The Collison Newsletter September 2005




Understanding pH level and the Link to Disease


How Important is the Acid/Alkaline Balance? 

The absolute foundation of sound nutrition is to maintain the correct acid ⁄ alkali balance in the body. If we have the correct acid ⁄ alkali balance, then much of our health, as far as nutrition is concerned, falls into place.

Disease and Acidosis 

A significant number of physical problems and diseases can be caused by acidity. Today, in the early 21st century, the vast majority of the populace in the industralised western nations suffers from problems caused by acidification. This is because both modern lifestyle and diet promote acidification of the body’s internal environment.


Acidosis forces the body to borrow minerals, including calcium and magnesium, from vital organs and bones in order to buffer (neutralise) the acid and safely remove it from the body. Because of this, the body can suffer severe and prolonged damage due to high acidity (acidosis) – a state that may go undetected for years. For example, osteoporosis does not occur overnight. It is a gradual process of demineralisation that takes place over decades, entirely unseen or undetected without special investigations (bone density studies), or until a fracture occurs.


In the literature, a number of symptoms, conditions and diseases have been linked to, and thought to be caused by, acidosis. The following includes some of these problems:

·       Aching muscles

·       Bladder conditions

·       Cardiovascular disease

·       Chronic fatigue

·       Cracks at the corner of the mouth

·       Depressive tendencies

·       Diabetes

·       Dry skin

·       Easily stressed

·       Energy – low, lack of

·       Excess stomach acid

·       Eyes and eyelids inflamed

·       Free radical damage and resultant complications, including cancer

·       Gastritis

·       Gingivitis and sensitive gums

·       Hair – dull, split-ends and falling out

·       Headaches

·       Hormonal problems

·       Immune deficiency

·       Indigestion and poor elimination

·       Infections – tendency towards

·       Joint pains

·       Kidney stones

·       Leg cramps

·       Libido – low

·       Mouth ulcers

·       Nails – thin and easily split

·       Obesity

·       Osteoporosis

·       Pallor, pale complexion

·       Premature aging

·       Temperature – tendency to low

·       Weight gain

·       Yeast and fungal overgrowth.

What is pH? 

pH (potential of hydrogen) is a measure of the acidity or alkalinity of a solution. It is a measure of the hydrogen-ion concentration. It is measured on a scale of 0-14. The lower the pH the more acidic is the solution, the higher the pH the more alkaline (or base) is the solution. When a solution is neither acid nor alkaline, it has a pH of 7, which is neutral. It is a logarithmic scale.


Water is the most abundant compound in the human body, comprising some 70% of the body. Water is neutral with a pH of 7.0.


The body has an acid/alkaline (or acid/base) ratio, the pH, which is a balance between positively charged ions (acid forming) and negatively charged ions (alkaline forming). The pH is slightly alkaline, 7.4, and the body continually strives to maintain this pH. When this balance is compromised (nearly always a drop in pH, ie a move towards acidity), many problems can occur.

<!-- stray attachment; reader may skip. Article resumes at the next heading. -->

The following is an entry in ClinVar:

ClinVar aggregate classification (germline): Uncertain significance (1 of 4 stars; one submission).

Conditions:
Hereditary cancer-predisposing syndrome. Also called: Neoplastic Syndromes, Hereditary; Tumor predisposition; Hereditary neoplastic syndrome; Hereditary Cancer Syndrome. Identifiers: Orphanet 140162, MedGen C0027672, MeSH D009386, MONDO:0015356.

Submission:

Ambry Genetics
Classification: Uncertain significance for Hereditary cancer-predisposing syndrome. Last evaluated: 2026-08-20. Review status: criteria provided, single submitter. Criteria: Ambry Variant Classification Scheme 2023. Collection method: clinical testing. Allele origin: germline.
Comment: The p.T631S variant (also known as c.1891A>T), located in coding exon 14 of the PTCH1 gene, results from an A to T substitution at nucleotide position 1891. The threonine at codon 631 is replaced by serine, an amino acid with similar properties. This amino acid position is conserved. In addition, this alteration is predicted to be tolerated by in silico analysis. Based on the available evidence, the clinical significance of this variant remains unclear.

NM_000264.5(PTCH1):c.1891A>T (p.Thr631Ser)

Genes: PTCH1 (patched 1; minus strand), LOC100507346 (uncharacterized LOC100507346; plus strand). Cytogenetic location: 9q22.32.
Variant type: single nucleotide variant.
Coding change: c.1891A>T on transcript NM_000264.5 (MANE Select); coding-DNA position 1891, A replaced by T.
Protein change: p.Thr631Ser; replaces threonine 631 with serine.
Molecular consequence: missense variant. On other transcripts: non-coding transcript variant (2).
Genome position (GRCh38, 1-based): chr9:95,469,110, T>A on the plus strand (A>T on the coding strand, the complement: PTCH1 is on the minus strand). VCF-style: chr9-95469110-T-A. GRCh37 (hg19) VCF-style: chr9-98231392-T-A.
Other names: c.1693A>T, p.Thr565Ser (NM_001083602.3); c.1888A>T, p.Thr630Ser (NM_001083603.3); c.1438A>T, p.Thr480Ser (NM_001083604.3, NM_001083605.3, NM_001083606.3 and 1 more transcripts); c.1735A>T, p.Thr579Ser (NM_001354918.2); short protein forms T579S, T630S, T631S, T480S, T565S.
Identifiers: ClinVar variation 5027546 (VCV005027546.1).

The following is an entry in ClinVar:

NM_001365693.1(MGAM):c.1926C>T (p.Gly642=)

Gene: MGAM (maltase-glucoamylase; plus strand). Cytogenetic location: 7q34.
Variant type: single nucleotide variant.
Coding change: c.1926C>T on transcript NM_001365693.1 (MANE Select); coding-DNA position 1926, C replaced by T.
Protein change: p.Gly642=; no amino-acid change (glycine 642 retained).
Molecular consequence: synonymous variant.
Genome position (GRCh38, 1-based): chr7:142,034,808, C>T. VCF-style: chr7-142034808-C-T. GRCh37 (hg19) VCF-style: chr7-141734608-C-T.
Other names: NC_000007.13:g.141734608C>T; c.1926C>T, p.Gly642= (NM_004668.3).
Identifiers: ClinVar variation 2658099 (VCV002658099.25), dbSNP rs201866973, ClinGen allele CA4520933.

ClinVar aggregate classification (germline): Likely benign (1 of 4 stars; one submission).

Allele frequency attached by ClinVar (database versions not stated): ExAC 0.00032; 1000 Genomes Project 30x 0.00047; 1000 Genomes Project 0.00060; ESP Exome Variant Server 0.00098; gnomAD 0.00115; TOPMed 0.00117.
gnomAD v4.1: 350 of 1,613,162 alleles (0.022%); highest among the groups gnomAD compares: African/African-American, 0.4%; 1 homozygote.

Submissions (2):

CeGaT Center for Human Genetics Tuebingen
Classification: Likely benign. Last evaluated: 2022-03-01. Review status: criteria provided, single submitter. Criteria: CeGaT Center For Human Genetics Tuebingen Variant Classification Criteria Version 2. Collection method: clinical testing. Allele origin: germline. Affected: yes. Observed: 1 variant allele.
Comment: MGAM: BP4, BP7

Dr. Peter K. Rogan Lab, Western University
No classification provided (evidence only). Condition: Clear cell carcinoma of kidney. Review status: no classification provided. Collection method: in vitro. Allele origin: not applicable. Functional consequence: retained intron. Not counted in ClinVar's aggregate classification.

An Essential for Healing 

Total healing of chronic illness only takes place when and if the blood (and hence the whole body) is restored to a normal, slightly alkaline, pH.


The human blood must stay in a narrow pH range (7.35-7.45). Below this range, or much less commonly and unusually above this range, means symptoms and disease.

What Causes Disease? 

Theodore A. Baroody, in his book ‘Alkalize or Die” says: “the countless names of illnesses do not really matter. What does matter is that they all come from the same root cause --- too much tissue acid wastes in the body.”

What Causes Acidification (a drop in pH)?

1)      An acid forming diet (see below).

2)      Stimulants such as tobacco, coffee, black tea, alcohol. These are extremely acidifying.

3)      Stress – especially emotional (including anger, fear, and jealousy), overwork or any cause of stress.

4)      Physical activity – both insufficient and excessive amounts.

5)      Toxic overload – including chemicals of all forms. For example, in our foods, there are chemicals deliberately added such as preservatives, colouring, flavourings, emulsifiers etc, and chemicals “accidentally” present like pesticide and herbicide residues. Environmental pollutants are in the air we breathe and the water we drink.

6)      Immune reactions or any process which deprives the cells of oxygen or other nutrients. The higher the pH reading, the more alkaline and oxygen rich the fluid is. Hydrogen ions (H+) are acid, hydroxyl ions (OH-) are alkaline. Water is H2O, or H+OH- equal in amounts, and thus neutral or pH7. Acid means excess of H+ over OH- and alkaline means the opposite or more OH- ,ie more oxygen. To give one example of the importance of adequate oxygenation of the tissues and blood, there are two factors that are always present with cancer, no matter what else may be present. These two factors are acid pH and lack of oxygen. The cancer cell has acid pH and lack of oxygen. Cancer cells cannot survive in an oxygen rich (alkaline) environment.


The proper alkalinity pH of the blood (7.35 – 7.45) is critical for the overall health of the body. In other words … alkalize or die.


Remember that the pH number is logarithmic – it is an exponent number of 10. Therefore, a small difference in pH translates to a big difference in the number of oxygen or OH ions (OH-). A different of 1 in pH value means 10 times the difference in the number of OH ions. Blood with a pH value of 7.45 contains 64.9% more oxygen than blood with a pH value of 7.3.